In the early summer of 1960, a small group of Japanese writers set out on a five-week trip to China, a goodwill tour under the auspices of the Society for Japanese-Chinese Cultural Exchange. This "literary delegation," led by Noma Hiroshi and including such leading young literary figures as Ôe Kenzaburô and Kaikô Takeshi, traveled to several cities, attending banquets, viewing cultural sites and meeting important dignitaries such as Mao Zedong and Lao She. It was, as one participant put it at the time, a rare opportunity to glimpse the "new" China, a unique chance to see a culture and people that had, throughout history, weighed heavily on the Japanese imagination and that had, since the war, been largely unavailable to outside view.
My paper examines the collective literary product of this
trip, a small book called "Shashin: Chûgoku no kao"
(Photos: The Face of China) that comprises seven essays, one
by each author, as well as several dozen photos taken by the
authors themselves. I begin by noting how the trip coincided
with a tumultuous moment in both countries' histories China
was emerging from the Great Leap Forward and was soon to embark
on the Cultural Revolution; Japan was in the throes of a wrenching
political crisis, the enormous US-Japan Security Treaty Riots.
How, I ask, do these extraordinary historical events shape the
book; indeed, how does the very desire to represent / reveal
a "new" China arise, at least in part, from this history?
How does the work articulate this desire, not only through its
words and images, but also through the dialectic of exchange
and resistance between those same words and images? And how,
finally, does this interplay of photographic and linguistic representation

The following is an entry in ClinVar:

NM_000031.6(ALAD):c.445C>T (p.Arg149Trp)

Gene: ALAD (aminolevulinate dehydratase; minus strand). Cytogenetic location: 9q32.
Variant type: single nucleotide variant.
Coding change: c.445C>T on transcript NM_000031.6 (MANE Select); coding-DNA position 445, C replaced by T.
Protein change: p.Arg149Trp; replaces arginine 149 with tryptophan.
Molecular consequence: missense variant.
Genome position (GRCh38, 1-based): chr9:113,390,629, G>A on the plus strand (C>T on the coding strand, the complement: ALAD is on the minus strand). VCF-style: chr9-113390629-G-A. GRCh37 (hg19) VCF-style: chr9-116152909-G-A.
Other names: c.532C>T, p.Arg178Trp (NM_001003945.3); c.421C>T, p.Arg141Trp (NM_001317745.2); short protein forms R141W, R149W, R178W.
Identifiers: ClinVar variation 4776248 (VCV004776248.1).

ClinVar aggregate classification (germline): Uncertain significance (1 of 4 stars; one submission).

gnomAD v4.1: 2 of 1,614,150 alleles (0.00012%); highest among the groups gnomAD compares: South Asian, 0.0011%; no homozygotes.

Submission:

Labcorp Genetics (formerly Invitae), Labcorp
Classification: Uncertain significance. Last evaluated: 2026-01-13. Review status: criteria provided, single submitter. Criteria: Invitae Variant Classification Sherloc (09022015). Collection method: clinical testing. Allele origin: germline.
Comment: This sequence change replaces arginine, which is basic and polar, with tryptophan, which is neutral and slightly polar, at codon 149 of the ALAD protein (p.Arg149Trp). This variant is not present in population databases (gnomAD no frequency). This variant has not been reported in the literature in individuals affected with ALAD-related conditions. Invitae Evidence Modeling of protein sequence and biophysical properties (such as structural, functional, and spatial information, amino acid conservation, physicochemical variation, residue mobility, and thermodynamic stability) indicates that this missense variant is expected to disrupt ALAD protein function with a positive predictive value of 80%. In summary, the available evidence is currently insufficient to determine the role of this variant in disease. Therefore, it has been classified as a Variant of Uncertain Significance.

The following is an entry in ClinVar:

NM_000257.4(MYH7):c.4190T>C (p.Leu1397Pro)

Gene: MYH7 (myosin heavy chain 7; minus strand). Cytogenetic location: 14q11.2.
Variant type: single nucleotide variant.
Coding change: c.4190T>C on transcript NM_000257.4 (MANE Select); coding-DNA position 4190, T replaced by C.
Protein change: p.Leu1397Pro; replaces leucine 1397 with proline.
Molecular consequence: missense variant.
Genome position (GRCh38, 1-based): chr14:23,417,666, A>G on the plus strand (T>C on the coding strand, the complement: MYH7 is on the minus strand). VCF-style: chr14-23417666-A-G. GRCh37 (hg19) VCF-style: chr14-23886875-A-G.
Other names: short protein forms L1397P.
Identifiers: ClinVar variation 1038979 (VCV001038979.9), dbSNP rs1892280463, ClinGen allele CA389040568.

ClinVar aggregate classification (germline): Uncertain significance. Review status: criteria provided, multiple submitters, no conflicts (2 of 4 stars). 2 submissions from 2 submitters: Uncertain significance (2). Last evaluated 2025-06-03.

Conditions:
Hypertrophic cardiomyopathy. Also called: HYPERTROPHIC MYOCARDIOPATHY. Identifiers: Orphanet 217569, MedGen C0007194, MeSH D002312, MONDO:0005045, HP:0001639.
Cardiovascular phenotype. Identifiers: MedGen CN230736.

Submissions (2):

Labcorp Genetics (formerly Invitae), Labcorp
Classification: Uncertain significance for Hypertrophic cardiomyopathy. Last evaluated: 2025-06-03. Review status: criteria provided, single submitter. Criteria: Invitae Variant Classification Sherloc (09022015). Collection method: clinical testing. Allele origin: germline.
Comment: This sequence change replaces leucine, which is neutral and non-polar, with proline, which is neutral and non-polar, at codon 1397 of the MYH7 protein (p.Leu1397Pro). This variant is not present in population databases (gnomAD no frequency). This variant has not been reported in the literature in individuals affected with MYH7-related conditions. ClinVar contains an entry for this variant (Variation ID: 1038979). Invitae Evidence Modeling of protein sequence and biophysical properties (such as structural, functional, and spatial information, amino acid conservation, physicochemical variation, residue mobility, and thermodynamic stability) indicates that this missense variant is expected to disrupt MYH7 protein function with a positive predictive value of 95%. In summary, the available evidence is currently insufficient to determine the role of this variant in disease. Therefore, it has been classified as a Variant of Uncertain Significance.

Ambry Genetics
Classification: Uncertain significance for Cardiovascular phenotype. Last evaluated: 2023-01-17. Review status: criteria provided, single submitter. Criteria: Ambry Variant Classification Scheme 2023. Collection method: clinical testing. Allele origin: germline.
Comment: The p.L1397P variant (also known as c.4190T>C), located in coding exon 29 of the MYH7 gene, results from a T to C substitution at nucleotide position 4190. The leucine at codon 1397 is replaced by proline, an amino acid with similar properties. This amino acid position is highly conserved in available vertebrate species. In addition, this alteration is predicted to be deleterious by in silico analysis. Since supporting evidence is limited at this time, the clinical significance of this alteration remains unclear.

attempt to convey (or even, possibly, hinder) a 'knowledge' of
a neighboring nation-state to a Japanese reader/viewer-ship,
an attempt unproblematically described as revealing the 'face'
Nam June Paik (b. 1932), now regarded as one of the most important living artists, found himself in Tokyo, exiled from his homeland in the wake of the Korean War. Upon graduation from University of Tokyo, he moved to Germany, where he gained some measure of notoriety for his oft-violent musical-theatrical performance over the following decade. During this time, he also became well connected to the luminaries of experimental avant-gardism in Europe and the United States. In 1964, Paik relocated to New York, which continues to be his residence and base. Today, Paik is well known for his large-scale sculptures/installations which utilize TV monitors and for frenetic, synthesizer-enhanced video imagery. Between his periods in Germany and the United States, Paik took a year-long residence in Tokyo. Though it was a brief period in Paik's long career, the artist's Tokyo sojourn was filled with artistic collaborations with many of the 'anti-art' iconoclasts of the time, including Yoko Ono and the Happening group Hi Red Center.
In this paper, I examine several interrelated events such as his participation in a performance by Hi Red Center and the alleged invention of the 'first robot' as well as recollections by the artist and his friend-colleagues, in order to consider what it might have meant for the artist to be Korean and avant garde. The Tokyo period marks Paik's evolution from being one of the comrades in Fluxus, 'the most radical and international avant garde movements of the '60s' to becoming the "father of video art,' and in the process, going from a Third-World born to the artist most First-World, and according to Fredric Jameson, 'quintessentially postmodern,' even. In the decade when revolutionary art and politics were heading towards the final collapse, was being an 'avant garde' a political responsibility or a privilege of the educated bourgeoisie? Specifically, in Japan at this moment, did not being both Korean and avant garde mean that the latter term superseded, and even cancelled the former?
Discussant: Richi Sakakibara, Shinshu University